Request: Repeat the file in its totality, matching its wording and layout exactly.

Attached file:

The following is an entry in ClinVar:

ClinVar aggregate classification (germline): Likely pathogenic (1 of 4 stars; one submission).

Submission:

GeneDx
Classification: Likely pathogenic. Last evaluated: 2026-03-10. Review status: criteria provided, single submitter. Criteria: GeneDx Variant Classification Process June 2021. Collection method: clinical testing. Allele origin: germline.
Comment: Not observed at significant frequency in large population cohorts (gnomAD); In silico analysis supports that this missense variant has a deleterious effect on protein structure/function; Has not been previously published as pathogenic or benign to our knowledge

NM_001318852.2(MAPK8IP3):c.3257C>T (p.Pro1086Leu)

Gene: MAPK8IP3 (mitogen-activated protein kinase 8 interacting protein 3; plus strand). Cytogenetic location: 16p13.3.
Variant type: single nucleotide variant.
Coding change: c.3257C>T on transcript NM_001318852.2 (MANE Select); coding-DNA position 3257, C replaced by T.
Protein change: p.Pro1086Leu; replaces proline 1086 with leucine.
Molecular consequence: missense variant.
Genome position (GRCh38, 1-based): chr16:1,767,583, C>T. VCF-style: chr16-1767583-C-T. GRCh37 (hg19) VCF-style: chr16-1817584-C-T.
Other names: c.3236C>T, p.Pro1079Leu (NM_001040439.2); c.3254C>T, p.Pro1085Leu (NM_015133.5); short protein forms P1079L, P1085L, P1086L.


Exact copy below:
The following is an entry in ClinVar:

ClinVar aggregate classification (germline): Likely pathogenic (1 of 4 stars; one submission).

Submission:

GeneDx
Classification: Likely pathogenic. Last evaluated: 2026-03-10. Review status: criteria provided, single submitter. Criteria: GeneDx Variant Classification Process June 2021. Collection method: clinical testing. Allele origin: germline.
Comment: Not observed at significant frequency in large population cohorts (gnomAD); In silico analysis supports that this missense variant has a deleterious effect on protein structure/function; Has not been previously published as pathogenic or benign to our knowledge

NM_001318852.2(MAPK8IP3):c.3257C>T (p.Pro1086Leu)

Gene: MAPK8IP3 (mitogen-activated protein kinase 8 interacting protein 3; plus strand). Cytogenetic location: 16p13.3.
Variant type: single nucleotide variant.
Coding change: c.3257C>T on transcript NM_001318852.2 (MANE Select); coding-DNA position 3257, C replaced by T.
Protein change: p.Pro1086Leu; replaces proline 1086 with leucine.
Molecular consequence: missense variant.
Genome position (GRCh38, 1-based): chr16:1,767,583, C>T. VCF-style: chr16-1767583-C-T. GRCh37 (hg19) VCF-style: chr16-1817584-C-T.
Other names: c.3236C>T, p.Pro1079Leu (NM_001040439.2); c.3254C>T, p.Pro1085Leu (NM_015133.5); short protein forms P1079L, P1085L, P1086L.